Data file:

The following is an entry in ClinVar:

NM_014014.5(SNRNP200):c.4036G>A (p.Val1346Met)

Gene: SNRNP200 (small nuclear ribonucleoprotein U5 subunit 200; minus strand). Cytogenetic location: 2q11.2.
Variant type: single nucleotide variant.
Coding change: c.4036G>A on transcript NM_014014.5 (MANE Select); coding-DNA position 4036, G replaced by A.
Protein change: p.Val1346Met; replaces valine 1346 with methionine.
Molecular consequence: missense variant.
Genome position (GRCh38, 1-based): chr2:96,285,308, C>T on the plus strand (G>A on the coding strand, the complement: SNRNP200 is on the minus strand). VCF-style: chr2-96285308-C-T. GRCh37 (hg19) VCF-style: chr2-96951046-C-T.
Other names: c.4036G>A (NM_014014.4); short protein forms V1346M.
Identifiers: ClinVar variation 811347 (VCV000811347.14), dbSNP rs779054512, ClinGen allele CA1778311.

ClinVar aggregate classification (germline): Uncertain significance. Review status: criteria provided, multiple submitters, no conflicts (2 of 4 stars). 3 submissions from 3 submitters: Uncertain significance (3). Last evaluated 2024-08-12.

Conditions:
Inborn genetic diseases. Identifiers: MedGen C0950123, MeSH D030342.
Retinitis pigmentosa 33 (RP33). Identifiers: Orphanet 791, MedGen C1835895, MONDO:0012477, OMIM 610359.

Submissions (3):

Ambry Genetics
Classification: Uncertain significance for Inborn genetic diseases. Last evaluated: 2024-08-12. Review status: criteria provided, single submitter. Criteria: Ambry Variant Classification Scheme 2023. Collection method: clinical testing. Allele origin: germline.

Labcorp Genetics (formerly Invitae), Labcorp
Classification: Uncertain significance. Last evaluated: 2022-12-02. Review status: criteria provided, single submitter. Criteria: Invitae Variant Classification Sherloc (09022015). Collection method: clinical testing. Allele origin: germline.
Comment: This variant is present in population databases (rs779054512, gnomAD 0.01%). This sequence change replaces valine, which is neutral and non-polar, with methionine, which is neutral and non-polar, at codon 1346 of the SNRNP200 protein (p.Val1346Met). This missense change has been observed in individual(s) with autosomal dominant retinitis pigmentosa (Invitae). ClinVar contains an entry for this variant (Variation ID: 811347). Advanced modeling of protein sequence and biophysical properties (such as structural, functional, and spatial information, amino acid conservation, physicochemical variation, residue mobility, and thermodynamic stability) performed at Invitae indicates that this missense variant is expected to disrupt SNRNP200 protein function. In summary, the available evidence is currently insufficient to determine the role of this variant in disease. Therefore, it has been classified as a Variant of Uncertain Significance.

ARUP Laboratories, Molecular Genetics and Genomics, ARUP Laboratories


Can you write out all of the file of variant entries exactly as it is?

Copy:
The following is an entry in ClinVar:

NM_014014.5(SNRNP200):c.4036G>A (p.Val1346Met)

Gene: SNRNP200 (small nuclear ribonucleoprotein U5 subunit 200; minus strand). Cytogenetic location: 2q11.2.
Variant type: single nucleotide variant.
Coding change: c.4036G>A on transcript NM_014014.5 (MANE Select); coding-DNA position 4036, G replaced by A.
Protein change: p.Val1346Met; replaces valine 1346 with methionine.
Molecular consequence: missense variant.
Genome position (GRCh38, 1-based): chr2:96,285,308, C>T on the plus strand (G>A on the coding strand, the complement: SNRNP200 is on the minus strand). VCF-style: chr2-96285308-C-T. GRCh37 (hg19) VCF-style: chr2-96951046-C-T.
Other names: c.4036G>A (NM_014014.4); short protein forms V1346M.
Identifiers: ClinVar variation 811347 (VCV000811347.14), dbSNP rs779054512, ClinGen allele CA1778311.

ClinVar aggregate classification (germline): Uncertain significance. Review status: criteria provided, multiple submitters, no conflicts (2 of 4 stars). 3 submissions from 3 submitters: Uncertain significance (3). Last evaluated 2024-08-12.

Conditions:
Inborn genetic diseases. Identifiers: MedGen C0950123, MeSH D030342.
Retinitis pigmentosa 33 (RP33). Identifiers: Orphanet 791, MedGen C1835895, MONDO:0012477, OMIM 610359.

Submissions (3):

Ambry Genetics
Classification: Uncertain significance for Inborn genetic diseases. Last evaluated: 2024-08-12. Review status: criteria provided, single submitter. Criteria: Ambry Variant Classification Scheme 2023. Collection method: clinical testing. Allele origin: germline.

Labcorp Genetics (formerly Invitae), Labcorp
Classification: Uncertain significance. Last evaluated: 2022-12-02. Review status: criteria provided, single submitter. Criteria: Invitae Variant Classification Sherloc (09022015). Collection method: clinical testing. Allele origin: germline.
Comment: This variant is present in population databases (rs779054512, gnomAD 0.01%). This sequence change replaces valine, which is neutral and non-polar, with methionine, which is neutral and non-polar, at codon 1346 of the SNRNP200 protein (p.Val1346Met). This missense change has been observed in individual(s) with autosomal dominant retinitis pigmentosa (Invitae). ClinVar contains an entry for this variant (Variation ID: 811347). Advanced modeling of protein sequence and biophysical properties (such as structural, functional, and spatial information, amino acid conservation, physicochemical variation, residue mobility, and thermodynamic stability) performed at Invitae indicates that this missense variant is expected to disrupt SNRNP200 protein function. In summary, the available evidence is currently insufficient to determine the role of this variant in disease. Therefore, it has been classified as a Variant of Uncertain Significance.

ARUP Laboratories, Molecular Genetics and Genomics, ARUP Laboratories